Quoting from an earlier New Jersey decision, Chief Justice Gibson explained the common law basis of the obligations imposed on such an organization: "`[A] monopoly raises duties which may be enforced against the possessors of the monopoly. This has been recognized from the earliest times. The rule that one who pursued a common calling was obliged to serve all comers on reasonable terms seems to have been based on the fact that innkeepers, carriers, farriers, and the like, were few, and each had a virtual monopoly in his neighborhood. . . . [T]he holders of the monopoly must not exercise their power in an arbitrary, unreasonable manner so as to bring injury to others.'" (25 Cal.2d at p. 732, quoting Wilson v. Newspaper Mail Deliverers' Union (1938) 123 N.J. Eq. 347 [ 197 A. 720].)
Finding the underlying rationale of Marinship applicable to a medical society that enjoyed a virtual monopoly over the use of local hospital facilities, the Falcone court upheld the propriety of judicial review of the medical society's rejection of the application of a physcian for membership. After undertaking such review, the court decided that the society's ground for exclusion "must be viewed as patently arbitrary and unreasonable and beyond the pale of the law." (170 A.2d at p. 800.)
Our decision in Pinsker I represents our most recent application of the general common law principles which originated in the association expulsion cases and which through Marinship, Falcone and similar authorities, have been applied to the exclusion of members by "public service" organizations. (See Tobriner Grodin, The Individual and the Public Service Enterprise in the New Industrial State (1967) 55 Cal.L.Rev. 1247, 1256-1260.) In Pinsker I we concluded that although membership in defendant orthodontic associations could not be said to be "an economic necessity," the associations still wielded monopoly power and affected sufficiently significant economic and professional concerns so as to clothe the societies with a "public interest."
See, e.g., Williams v. Int. etc. of Boilermakers (1946) 27 Cal.2d 586 [ 165 P.2d 903]; Thorman v. Intl. Alliance etc. Employees (1958) 49 Cal.2d 629 [ 320 P.2d 494]; Directors' Guild of America, Inc. v. Superior Court (1966) 64 Cal.2d 42, 52-54 [ 48 Cal.Rptr. 710, 409 P.2d 934]; Wyatt v. Tahoe Forest Hospital Dist. (1959) 174 Cal.App.2d 709 [ 345 P.2d 93]; Martino v. Concord Community Hosp. Dist. (1965) 233 Cal.App.2d 51, 56-57 [ 43 Cal.Rptr. 255]; Kronen v. Pacific Coast Society of Orthodontists (1965) 237 Cal.App.2d 289 [ 46 Cal.Rptr. 808].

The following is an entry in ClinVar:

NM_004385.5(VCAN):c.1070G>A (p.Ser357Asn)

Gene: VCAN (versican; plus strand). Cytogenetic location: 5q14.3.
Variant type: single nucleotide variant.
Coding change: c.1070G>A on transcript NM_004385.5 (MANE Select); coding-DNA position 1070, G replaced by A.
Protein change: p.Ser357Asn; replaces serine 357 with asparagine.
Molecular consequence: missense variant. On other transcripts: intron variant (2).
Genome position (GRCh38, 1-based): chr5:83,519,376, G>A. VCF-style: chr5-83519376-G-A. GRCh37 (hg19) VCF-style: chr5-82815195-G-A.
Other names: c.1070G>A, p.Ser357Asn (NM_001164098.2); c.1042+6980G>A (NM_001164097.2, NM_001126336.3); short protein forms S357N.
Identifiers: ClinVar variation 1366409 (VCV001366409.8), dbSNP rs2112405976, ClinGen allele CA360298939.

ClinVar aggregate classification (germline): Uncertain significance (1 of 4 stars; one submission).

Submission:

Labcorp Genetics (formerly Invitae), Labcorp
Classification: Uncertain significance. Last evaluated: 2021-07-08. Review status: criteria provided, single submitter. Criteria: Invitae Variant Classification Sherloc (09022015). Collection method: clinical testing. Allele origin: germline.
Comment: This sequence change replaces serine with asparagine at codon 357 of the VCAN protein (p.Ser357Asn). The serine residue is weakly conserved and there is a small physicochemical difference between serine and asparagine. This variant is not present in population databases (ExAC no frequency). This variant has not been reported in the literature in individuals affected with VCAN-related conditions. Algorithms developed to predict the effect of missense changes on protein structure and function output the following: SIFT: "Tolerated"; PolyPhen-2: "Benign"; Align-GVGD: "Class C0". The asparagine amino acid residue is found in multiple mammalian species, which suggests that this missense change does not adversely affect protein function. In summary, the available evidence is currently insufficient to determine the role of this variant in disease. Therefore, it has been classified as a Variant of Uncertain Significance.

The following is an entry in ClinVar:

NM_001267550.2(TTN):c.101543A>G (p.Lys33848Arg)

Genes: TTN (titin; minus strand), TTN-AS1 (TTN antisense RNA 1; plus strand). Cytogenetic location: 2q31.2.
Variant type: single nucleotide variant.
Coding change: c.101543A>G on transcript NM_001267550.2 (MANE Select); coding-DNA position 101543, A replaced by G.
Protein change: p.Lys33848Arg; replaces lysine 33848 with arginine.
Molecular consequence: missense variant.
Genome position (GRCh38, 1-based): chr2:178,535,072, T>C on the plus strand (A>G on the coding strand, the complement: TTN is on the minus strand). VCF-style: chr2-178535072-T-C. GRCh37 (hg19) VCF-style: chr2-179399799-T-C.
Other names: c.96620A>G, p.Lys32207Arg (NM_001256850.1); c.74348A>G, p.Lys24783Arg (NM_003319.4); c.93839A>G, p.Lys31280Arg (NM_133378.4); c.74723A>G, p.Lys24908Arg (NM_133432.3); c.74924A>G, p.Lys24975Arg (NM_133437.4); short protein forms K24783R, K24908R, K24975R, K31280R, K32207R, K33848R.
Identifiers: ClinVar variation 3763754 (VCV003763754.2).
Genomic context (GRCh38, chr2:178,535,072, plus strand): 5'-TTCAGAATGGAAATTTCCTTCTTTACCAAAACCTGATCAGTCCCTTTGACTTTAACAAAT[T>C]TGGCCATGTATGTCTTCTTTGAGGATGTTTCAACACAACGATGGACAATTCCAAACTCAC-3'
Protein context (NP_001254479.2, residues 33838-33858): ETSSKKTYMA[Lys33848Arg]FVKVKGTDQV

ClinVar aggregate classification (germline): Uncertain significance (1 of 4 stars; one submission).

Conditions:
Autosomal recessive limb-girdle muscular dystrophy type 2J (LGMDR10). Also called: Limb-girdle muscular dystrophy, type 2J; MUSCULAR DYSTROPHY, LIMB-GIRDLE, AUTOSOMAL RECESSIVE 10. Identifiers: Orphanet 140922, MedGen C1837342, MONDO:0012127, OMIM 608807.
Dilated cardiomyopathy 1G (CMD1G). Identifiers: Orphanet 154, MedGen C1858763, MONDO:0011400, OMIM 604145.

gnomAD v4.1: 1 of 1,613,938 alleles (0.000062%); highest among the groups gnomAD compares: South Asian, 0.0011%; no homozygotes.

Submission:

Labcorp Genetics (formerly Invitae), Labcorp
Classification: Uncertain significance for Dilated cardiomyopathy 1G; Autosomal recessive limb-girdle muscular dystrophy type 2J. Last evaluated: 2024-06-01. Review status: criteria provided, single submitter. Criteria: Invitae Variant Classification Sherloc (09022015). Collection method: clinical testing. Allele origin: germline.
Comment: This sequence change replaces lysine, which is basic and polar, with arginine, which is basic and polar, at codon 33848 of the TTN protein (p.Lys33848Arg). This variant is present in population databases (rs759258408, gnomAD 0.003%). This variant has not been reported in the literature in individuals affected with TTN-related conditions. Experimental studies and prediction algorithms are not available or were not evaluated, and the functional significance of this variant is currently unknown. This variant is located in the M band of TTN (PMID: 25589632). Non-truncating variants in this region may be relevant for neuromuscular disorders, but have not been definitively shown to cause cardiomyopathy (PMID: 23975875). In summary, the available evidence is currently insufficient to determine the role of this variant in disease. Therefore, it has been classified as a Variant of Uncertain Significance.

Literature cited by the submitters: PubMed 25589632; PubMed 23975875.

Our holding in Pinsker I that a strict showing of "economic necessity" is not an indispensible prerequisite to judicial review was presaged by the court's decision in Directors' Guild of America, Inc. v. Superior Court, supra, 64 Cal.2d 42, 52-54. In Directors' Guild we recognized that although membership in a labor union that did not have a union shop contract might not be an "economic necessity" for an employee in the trade, in practical terms his exclusion from membership worked significant economic and professional hardship. Consequently we declared: "The . . . grounds for condemnation of arbitrary rejection from membership apply as forcefully to the situation in which the union does not have a union shop contract as to that in which it does. The need of the worker for union participation is not reduced because the union does not enjoy a union shop; the basis for membership lies in the right and desirability of representation, not in the union's economic control of the job." (64 Cal.2d at pp. 53-54; see also Kronen v. Pacific Coast Society of Orthodontists, supra, 237 Cal.App.2d 289, 304.)
Thus, Pinsker I constitutes only the latest development in a century-old progression of common law decisions establishing the proper role which courts should play with respect to membership decisions reached by private associations. Throughout this progression, the authorities indicate that once it is determined that judicial scrutiny of a particular decision is justified to protect against arbitrary action, such overview includes an evaluation of both the substantive and procedural aspects of the association's decision. (See generally Chafee, The Internal Affairs of Associations Not for Profit (1930) 43 Harv.L.Rev. 993, 1014-1020.) California decisions clearly illustrate the dual nature of this review.
In situations involving the expulsion of members from a society, the courts have long held that procedural fairness is an indispensible prerequisite. (2) "In this state `a member of an unincorporated association may not be suspended or expelled . . . without charges, notice and a hearing, even though the rules of the association make no provision therefor.'" ( Swital v. Real Estate Commissioner, supra, 116 Cal.App.2d 677, 679; Cason v. Glass Bottle Blowers Assn., supra, 37 Cal.2d 134, 143-144.) This requirement of procedural fairness has been an established part of the California common law since before the turn of the century. (See, e.g., Von Arx v. San Francisco G. Verein, supra, 113 Cal. 377; Otto v. Tailors P. B. Union, supra, 75 Cal. 308, 314-315.)
In addition to requiring a fair procedure, the common law decisions establish that an expulsion from an association cannot properly rest upon a rule which is substantively capricious or contrary to public policy. Thus, for example in Bernstein v. Alameda etc. Med. Assn. (1956) 139 Cal.App.2d 241 [ 293 P.2d 862], the court held that the defendant medical society could not lawfully expel a doctor for making disparaging statements about another doctor's professional work in the course of legal proceedings. (See also Higgins v. American Society of Clinical Pathologists (1968) 51 N.J. 191 [ 238 A.2d 665, 671]; Spayd v. Ringing Rock Lodge No. 665 (1921) 270 Pa. 67 [113 A. 70, 14 A.L.R. 1443]; Hurwitz v. Directors Guild of America, Inc. (2d Cir. 1966) 364 F.2d 67, 73-77.)